“When you are faced with a table that is scattered with values among empty cells, you might need to know the first (left-most) or last (right-most) value in that row.
In the following picture, the first value in the row is returned by the formula
=INDEX(D2:H2,MATCH(TRUE,INDEX((D2:H2<>0),0),0)), copied down as needed.” …To Read More Click Here to go to Tom Urtis’s Lesson.
While tidying up the storeroom for the VLOOKUP WEEK Blog… we came across a few things – this is one.
“I recently posted this example, followed by this more advanced example for finding an intersecting value in a table with multiple rows and columns.
Today it’s the opposite scenario, where you identify a value in the table and you lookup the value’s row header, column header, and while we’re at it, the address of the value. In the picture, the maximum number is identified, with its address, and header labels for Month and Salesperson.” …To Read More Click Here to go to Tom Urtis’s Lesson.
From ‘Beginning Excel’ on WordPress we have an entry into the “VLOOKUP WEEK 2012” event that looks at HLOOKUP.
“Converting color bands to the equivalent resistance value is a good example of how table lookup function can be employed. Anyone can pick a separate color for every band through a drop-down list (built from data validation facility) and Excel matches color selected to the reference table, counts and displays the resistance value.” To Read More Click Here to go to Beginning Excel’s Lesson.
Microsoft Access MVP Crystal Long has Decalred that “VLOOKUP WEEK 2012” is not over yet and has decided to take VLOOKUP in another direction; today Crystal gives us a lesson in Converting VLOOKUP to Equations for MS Access!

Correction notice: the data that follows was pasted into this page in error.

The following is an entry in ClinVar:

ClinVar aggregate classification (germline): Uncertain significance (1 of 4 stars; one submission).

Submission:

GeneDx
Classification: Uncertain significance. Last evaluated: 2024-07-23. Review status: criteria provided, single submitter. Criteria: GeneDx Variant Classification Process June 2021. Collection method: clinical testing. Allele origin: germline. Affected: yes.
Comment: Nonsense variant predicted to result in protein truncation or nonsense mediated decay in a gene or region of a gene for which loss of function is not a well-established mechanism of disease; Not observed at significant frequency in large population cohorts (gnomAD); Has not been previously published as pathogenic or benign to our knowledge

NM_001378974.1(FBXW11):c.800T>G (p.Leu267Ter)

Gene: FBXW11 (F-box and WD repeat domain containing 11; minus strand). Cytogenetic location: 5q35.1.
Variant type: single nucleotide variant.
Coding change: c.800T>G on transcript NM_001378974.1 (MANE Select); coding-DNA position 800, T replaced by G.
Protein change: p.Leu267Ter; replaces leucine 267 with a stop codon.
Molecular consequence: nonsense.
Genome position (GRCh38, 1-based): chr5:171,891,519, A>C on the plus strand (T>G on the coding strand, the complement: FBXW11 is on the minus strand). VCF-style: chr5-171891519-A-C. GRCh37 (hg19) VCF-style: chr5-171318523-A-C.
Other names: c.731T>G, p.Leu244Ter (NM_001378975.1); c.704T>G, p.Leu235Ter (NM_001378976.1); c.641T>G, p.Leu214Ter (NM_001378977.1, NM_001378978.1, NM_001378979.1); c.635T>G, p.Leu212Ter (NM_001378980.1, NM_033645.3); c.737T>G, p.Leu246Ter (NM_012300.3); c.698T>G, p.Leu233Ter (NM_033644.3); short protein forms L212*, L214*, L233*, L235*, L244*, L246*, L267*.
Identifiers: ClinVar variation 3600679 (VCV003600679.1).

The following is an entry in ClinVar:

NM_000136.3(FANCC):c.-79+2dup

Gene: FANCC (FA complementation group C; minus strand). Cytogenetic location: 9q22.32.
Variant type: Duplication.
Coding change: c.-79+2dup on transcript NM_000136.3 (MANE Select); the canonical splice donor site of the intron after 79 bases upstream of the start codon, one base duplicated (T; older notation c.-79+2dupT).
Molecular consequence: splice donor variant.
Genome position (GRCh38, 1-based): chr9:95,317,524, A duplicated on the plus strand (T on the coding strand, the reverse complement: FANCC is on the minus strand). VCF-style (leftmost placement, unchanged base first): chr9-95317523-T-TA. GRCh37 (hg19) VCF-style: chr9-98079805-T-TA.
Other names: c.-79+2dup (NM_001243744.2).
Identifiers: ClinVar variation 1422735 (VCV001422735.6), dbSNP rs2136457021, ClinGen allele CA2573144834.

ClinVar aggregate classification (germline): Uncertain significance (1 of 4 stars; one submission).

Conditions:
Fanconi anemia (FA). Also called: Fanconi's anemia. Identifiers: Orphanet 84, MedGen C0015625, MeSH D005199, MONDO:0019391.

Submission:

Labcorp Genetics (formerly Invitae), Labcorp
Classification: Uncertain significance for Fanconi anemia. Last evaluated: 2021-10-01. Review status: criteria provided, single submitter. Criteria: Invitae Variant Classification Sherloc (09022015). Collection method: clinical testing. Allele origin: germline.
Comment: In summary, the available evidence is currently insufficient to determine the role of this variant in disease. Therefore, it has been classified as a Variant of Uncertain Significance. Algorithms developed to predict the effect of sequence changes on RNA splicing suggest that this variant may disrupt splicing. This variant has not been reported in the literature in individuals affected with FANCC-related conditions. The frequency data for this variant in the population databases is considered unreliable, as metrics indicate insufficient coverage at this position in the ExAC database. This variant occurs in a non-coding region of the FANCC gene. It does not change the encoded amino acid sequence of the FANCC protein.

“In my last VLOOKUP Week video, I showed you how to make a Distance Table using the VLOOKUP function in Excel. Now, we build the same thing in Access — will show you how to convert VLOOKUP equations to Access.” … To Read More Click Here to go to Crystal Long’s Lesson.
Crystal Long may be found at Strive4Peace as well as on YouTube Learn Access by Crystal
Just when you thought it would be safe to go back into the VLOOKUP WEEK 2012 Archives to dig up some much needed information… More Entries! Yes, that’s right – more entries! Stay tuned for information about several new twists to the Week that won’t end: “VLOOKUP WEEK 2012”.
Entries will appear – at random – beginning April 2nd, 2012.
You read correctly – 1979. In Bill’s last installment for VLOOKUP WEEK 2012, we go back to 1979…VisiCalc and the whole ’20 Functions’ available in that time! There were no IF statements and there was no VLOOKUP…but there was ‘LOOKUP’. Follow along and see where VLOOKUP began!
Mike ‘ExcelisFun’ Girvin has produced Tutorials each day this week for the VLOOKUP WEEK 2012 effort. In this post, Two (2) Videos Tutorials from Mike!
VLOOKUP WEEK 2012 Tutorial #5: “CHOOSE Function – Beginner to Advanced with 12 Examples”
“Unlike other lookup functions, CHOOSE lets you lookup “things” besides values: Text, Numbers, Formulas, Functions, Cell References, Ranges, Defined Names, Array Constants” You may Download the workbook at: http://people.highline.edu/mgirvin/ExcelIsFun.htm
VLOOKUP WEEK 2012 Tutorial #6: “Excel Lookup Picture Approximate or Exact match”
See how to use a formula with INDEX and MATCH functions and Defined names to do Approximate or Exact match lookup.
See formula inserted into picture for Excel 2010 and 2003.
See formula inserted into bitmap image for Excel 2007.
You may Download the workbook at: http://people.highline.edu/mgirvin/ExcelIsFun.htm
Find more of Mike Girvin’s Excel Tutorials at ExcelisFun On YouTube.